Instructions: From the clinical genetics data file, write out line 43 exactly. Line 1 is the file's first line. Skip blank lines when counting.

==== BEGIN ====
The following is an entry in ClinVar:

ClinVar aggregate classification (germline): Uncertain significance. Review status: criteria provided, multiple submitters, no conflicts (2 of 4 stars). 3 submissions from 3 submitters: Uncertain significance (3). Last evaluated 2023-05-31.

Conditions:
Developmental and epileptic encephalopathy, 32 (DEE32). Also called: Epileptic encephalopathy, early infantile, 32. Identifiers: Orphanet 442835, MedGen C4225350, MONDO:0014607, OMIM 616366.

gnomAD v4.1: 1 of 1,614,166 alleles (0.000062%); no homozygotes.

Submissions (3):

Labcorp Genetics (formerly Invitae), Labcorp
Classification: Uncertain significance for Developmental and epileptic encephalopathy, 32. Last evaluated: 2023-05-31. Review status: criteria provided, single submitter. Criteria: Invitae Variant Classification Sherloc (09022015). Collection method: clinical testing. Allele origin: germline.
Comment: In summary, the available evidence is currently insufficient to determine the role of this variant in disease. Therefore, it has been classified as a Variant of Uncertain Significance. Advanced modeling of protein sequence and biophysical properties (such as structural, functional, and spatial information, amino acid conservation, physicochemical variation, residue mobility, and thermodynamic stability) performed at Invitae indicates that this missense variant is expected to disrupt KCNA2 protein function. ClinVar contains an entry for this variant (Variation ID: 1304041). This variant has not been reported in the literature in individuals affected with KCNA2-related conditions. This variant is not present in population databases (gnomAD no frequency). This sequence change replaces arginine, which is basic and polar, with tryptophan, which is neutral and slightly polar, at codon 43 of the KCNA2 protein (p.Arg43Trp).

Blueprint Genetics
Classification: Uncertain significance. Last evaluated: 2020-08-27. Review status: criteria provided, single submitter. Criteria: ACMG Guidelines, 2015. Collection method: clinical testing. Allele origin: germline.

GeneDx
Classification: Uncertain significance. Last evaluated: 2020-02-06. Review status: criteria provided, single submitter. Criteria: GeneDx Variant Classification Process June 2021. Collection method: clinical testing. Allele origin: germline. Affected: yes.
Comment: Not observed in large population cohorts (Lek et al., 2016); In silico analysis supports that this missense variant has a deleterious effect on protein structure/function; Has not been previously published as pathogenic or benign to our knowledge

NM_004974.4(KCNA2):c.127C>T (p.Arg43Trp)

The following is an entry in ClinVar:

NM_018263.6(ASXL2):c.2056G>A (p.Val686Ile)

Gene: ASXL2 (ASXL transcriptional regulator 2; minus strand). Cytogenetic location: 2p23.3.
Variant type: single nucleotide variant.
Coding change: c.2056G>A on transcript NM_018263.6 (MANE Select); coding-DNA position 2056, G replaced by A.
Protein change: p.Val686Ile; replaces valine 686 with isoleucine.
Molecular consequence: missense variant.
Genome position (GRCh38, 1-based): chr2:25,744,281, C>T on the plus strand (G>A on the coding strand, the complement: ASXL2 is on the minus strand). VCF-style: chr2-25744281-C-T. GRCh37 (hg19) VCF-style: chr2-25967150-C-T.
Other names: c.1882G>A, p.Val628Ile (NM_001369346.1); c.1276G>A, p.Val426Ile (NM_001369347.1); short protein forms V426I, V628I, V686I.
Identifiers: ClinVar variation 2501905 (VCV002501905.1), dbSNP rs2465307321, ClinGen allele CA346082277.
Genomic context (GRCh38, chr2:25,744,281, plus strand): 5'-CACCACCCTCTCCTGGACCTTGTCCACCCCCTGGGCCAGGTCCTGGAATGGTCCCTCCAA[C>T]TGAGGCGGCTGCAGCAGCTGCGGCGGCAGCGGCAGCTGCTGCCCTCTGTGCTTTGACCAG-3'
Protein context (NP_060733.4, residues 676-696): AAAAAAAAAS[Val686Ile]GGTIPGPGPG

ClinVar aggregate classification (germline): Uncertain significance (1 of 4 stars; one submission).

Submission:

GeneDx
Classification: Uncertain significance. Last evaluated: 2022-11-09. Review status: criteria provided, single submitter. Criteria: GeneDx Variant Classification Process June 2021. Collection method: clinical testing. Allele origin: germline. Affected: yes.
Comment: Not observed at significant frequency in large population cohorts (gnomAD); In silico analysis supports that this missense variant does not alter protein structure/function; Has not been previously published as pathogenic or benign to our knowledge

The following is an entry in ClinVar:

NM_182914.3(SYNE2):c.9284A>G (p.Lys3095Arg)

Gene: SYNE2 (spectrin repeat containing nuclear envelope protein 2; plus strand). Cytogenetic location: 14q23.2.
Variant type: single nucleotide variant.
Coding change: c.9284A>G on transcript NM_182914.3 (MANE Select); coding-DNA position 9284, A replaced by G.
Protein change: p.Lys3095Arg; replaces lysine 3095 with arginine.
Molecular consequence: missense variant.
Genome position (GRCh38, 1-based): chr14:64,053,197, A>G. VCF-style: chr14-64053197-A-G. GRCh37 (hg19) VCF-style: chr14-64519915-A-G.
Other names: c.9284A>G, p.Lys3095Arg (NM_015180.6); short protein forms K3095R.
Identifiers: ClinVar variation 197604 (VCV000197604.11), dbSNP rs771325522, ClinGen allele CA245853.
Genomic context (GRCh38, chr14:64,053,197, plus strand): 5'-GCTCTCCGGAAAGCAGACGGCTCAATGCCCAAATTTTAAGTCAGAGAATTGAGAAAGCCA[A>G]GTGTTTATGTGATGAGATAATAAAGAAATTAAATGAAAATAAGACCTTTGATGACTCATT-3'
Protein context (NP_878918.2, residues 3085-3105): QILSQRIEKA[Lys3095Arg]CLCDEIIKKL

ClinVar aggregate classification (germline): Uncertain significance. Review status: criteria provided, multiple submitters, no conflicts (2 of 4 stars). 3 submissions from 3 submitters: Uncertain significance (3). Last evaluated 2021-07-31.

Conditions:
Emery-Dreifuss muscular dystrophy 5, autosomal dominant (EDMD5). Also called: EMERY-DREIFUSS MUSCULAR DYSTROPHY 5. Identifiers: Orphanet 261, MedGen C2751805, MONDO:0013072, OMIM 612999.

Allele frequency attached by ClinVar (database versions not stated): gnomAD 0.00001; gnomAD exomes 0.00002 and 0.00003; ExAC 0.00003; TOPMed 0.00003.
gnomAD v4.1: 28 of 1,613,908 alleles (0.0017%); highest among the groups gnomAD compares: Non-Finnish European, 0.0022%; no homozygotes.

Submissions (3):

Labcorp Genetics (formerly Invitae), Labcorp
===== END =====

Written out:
Genomic context (GRCh38, chr14:64,053,197, plus strand): 5'-GCTCTCCGGAAAGCAGACGGCTCAATGCCCAAATTTTAAGTCAGAGAATTGAGAAAGCCA[A>G]GTGTTTATGTGATGAGATAATAAAGAAATTAAATGAAAATAAGACCTTTGATGACTCATT-3'